Worked for me as well. I suspect this happens because even though nginx is started as root, it spawns processes under the user that is specified in the nginx.conf file, which is "user nginx;" by default. Changing the user to the user who owns your document root should also work as Anderson suggested.

@Andron 2015-07-10 10:05:07

Mr. Anderson? No! Andron ;)

@kvdv 2015-07-14 12:40:44

Apologies Mr. Andron ;) I can't seem to edit the previous comment anymore though...

@Andron 2015-07-15 12:14:18

Sure, not a problem. Now I was as Anderson :) and need to write some fairy tales...

@gontard 2016-12-02 10:52:59

Isn't this a security issue ?

@kolbyjack 2011-07-22 22:11:38

One permission requirement that is often overlooked is a user needs x permissions in every parent directory of a file to access that file. Check the permissions on /, /home, /home/demo, etc. for www-data x access. My guess is that /home is probably 770 and www-data can't chdir through it to get to any subdir. If it is, try chmod o+x /home (or whatever dir is denying the request).

EDIT: To easily display all the permissions on a path, you can use namei -om /path/to/check

@jjt 2012-04-13 18:49:56

Same here. On my install of CentOS 6, /home/user dirs are set to 700 by default.

@Peter Ehrlich 2012-12-29 02:48:56

This guy talks about it too: (chmod -4 +x /mypath worked for me) nginxlibrary.com/403-forbidden-error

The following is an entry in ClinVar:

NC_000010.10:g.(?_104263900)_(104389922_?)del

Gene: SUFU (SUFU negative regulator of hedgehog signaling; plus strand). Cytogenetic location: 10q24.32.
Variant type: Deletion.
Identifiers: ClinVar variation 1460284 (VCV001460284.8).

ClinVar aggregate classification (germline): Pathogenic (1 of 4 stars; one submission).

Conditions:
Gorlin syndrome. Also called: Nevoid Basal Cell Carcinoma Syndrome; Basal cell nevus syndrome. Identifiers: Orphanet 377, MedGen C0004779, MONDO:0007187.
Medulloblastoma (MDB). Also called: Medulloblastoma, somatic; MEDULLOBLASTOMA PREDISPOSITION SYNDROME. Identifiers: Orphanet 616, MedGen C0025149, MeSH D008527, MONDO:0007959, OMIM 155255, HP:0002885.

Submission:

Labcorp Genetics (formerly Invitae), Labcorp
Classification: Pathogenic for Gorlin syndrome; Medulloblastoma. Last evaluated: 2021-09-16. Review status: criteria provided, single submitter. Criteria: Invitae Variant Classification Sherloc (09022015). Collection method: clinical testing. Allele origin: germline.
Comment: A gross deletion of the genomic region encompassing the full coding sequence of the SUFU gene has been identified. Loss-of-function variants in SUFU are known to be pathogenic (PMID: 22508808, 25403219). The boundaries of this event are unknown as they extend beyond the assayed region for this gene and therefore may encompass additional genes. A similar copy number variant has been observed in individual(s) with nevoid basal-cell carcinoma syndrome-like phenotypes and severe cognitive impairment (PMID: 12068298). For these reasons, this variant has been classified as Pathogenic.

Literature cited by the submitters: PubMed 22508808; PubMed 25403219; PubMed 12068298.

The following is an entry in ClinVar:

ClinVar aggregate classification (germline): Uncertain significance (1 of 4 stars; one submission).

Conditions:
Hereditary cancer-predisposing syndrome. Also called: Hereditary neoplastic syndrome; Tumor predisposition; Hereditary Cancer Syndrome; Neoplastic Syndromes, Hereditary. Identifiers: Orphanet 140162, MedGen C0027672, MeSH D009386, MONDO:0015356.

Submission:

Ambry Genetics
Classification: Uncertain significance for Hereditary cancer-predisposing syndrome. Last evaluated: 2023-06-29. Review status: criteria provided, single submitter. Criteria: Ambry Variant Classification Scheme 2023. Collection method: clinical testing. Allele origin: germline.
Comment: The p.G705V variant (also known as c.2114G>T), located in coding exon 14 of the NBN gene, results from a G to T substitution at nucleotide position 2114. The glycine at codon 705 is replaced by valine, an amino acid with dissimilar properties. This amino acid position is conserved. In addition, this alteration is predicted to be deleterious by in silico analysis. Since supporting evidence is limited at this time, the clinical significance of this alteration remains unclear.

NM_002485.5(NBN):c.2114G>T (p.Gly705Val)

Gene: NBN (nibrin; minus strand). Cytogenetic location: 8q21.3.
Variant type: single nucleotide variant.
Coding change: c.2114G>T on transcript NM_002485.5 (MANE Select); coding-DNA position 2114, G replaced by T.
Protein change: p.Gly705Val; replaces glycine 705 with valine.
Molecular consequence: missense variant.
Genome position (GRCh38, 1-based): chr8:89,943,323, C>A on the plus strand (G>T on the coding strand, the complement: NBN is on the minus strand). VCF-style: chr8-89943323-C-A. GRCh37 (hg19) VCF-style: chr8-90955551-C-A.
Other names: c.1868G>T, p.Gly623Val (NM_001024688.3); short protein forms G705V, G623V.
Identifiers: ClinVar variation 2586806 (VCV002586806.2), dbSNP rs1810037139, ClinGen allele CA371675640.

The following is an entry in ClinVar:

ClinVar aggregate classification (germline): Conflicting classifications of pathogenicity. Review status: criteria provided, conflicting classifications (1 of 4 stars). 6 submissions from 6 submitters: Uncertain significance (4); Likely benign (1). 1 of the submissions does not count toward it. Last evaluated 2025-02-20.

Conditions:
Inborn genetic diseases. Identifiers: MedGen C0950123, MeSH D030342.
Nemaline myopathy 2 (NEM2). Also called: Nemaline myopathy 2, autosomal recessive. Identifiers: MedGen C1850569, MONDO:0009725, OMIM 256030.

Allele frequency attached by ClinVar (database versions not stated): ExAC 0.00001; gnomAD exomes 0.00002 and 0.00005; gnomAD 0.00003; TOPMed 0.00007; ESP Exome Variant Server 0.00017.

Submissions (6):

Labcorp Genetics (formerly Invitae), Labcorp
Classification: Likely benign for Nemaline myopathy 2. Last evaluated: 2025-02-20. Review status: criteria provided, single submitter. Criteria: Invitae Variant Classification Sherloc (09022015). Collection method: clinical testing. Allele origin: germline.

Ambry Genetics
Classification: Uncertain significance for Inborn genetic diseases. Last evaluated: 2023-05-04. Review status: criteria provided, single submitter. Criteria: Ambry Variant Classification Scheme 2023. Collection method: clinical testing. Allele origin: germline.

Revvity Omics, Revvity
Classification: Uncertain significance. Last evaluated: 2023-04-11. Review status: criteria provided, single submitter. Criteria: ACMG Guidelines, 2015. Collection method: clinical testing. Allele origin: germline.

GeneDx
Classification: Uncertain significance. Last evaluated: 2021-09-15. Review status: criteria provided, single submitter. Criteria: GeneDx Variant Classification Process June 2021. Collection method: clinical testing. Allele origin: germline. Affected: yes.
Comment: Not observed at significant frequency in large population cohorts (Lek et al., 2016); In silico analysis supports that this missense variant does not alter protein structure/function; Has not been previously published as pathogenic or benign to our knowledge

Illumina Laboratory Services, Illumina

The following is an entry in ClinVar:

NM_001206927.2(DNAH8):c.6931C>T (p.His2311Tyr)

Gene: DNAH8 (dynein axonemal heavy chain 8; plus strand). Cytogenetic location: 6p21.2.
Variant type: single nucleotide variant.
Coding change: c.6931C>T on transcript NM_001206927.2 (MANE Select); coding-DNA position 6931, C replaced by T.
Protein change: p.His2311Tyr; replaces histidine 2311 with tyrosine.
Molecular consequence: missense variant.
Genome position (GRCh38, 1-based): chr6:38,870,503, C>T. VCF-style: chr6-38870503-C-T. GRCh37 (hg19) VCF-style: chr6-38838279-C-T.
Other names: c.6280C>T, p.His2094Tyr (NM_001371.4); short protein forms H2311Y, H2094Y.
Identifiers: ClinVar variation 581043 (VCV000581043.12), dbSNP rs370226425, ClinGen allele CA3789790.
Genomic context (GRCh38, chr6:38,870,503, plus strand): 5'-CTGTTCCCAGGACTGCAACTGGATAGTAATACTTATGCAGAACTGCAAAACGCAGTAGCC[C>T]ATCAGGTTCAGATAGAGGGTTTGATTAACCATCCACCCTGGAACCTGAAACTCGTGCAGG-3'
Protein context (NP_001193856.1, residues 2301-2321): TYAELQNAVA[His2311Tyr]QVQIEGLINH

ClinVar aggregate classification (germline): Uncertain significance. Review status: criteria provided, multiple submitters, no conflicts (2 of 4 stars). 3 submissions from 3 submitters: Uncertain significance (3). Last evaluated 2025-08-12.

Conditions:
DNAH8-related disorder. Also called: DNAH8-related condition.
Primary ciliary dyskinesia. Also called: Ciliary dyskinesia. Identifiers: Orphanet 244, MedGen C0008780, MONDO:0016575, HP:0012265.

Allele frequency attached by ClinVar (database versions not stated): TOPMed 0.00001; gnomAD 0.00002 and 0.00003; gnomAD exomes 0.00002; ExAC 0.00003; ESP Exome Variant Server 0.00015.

@JoshuaDavid 2014-05-23 06:03:22

Can someone explain why this behavior is different than apache which does NOT require every parent directory to have "x" permissions?!?

@kolbyjack 2014-05-23 12:46:27

It isn't any different. The only reason apache wouldn't also require x permission on parent directories is if it's running as root.

@basicdays 2014-07-10 20:49:07

I ended up adding the www-data user to my personal user group and doing a chmod 710 to my root user folder. Worked like a charm. (On a debian based distro)

@le_me 2014-07-28 11:55:15

awesome!!! helped me a lot!

@Ian Lewis 2014-12-22 22:07:01

This tip has been useful twice so far. Thanks!

@Manatax 2015-08-04 05:31:07

both the permission requirement and the namei tip helped me solve my issue.

@backdesk 2017-05-10 15:26:53

I REALLY wish I had read this 4 hours ago. Thank you.

@kashiraja 2019-02-21 07:19:33

I had to add +x to a parent folder of www/ even though all the sub-folders of www/ had the x-bit set. Wow, this took a while to figure out!